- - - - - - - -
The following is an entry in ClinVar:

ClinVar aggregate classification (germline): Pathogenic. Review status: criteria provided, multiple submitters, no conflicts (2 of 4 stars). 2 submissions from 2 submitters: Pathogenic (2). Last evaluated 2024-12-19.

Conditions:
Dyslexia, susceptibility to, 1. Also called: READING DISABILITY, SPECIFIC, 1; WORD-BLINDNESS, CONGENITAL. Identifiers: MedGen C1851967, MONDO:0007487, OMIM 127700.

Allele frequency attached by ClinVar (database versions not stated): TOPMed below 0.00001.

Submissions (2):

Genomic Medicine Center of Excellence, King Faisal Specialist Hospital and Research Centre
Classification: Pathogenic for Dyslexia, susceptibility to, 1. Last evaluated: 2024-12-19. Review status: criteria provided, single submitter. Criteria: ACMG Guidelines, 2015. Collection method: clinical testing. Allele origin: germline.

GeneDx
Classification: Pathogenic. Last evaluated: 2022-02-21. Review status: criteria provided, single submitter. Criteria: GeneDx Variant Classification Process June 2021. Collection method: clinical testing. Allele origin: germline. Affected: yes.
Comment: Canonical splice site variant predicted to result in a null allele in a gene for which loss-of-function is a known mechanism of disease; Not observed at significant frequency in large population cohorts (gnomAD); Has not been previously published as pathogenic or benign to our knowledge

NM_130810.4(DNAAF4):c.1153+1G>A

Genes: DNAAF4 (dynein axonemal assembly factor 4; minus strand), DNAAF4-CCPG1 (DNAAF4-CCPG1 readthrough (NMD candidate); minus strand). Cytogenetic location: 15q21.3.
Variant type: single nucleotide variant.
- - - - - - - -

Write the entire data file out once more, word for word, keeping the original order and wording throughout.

The following is an entry in ClinVar:

ClinVar aggregate classification (germline): Pathogenic. Review status: criteria provided, multiple submitters, no conflicts (2 of 4 stars). 2 submissions from 2 submitters: Pathogenic (2). Last evaluated 2024-12-19.

Conditions:
Dyslexia, susceptibility to, 1. Also called: READING DISABILITY, SPECIFIC, 1; WORD-BLINDNESS, CONGENITAL. Identifiers: MedGen C1851967, MONDO:0007487, OMIM 127700.

Allele frequency attached by ClinVar (database versions not stated): TOPMed below 0.00001.

Submissions (2):

Genomic Medicine Center of Excellence, King Faisal Specialist Hospital and Research Centre
Classification: Pathogenic for Dyslexia, susceptibility to, 1. Last evaluated: 2024-12-19. Review status: criteria provided, single submitter. Criteria: ACMG Guidelines, 2015. Collection method: clinical testing. Allele origin: germline.

GeneDx
Classification: Pathogenic. Last evaluated: 2022-02-21. Review status: criteria provided, single submitter. Criteria: GeneDx Variant Classification Process June 2021. Collection method: clinical testing. Allele origin: germline. Affected: yes.
Comment: Canonical splice site variant predicted to result in a null allele in a gene for which loss-of-function is a known mechanism of disease; Not observed at significant frequency in large population cohorts (gnomAD); Has not been previously published as pathogenic or benign to our knowledge

NM_130810.4(DNAAF4):c.1153+1G>A

Genes: DNAAF4 (dynein axonemal assembly factor 4; minus strand), DNAAF4-CCPG1 (DNAAF4-CCPG1 readthrough (NMD candidate); minus strand). Cytogenetic location: 15q21.3.
Variant type: single nucleotide variant.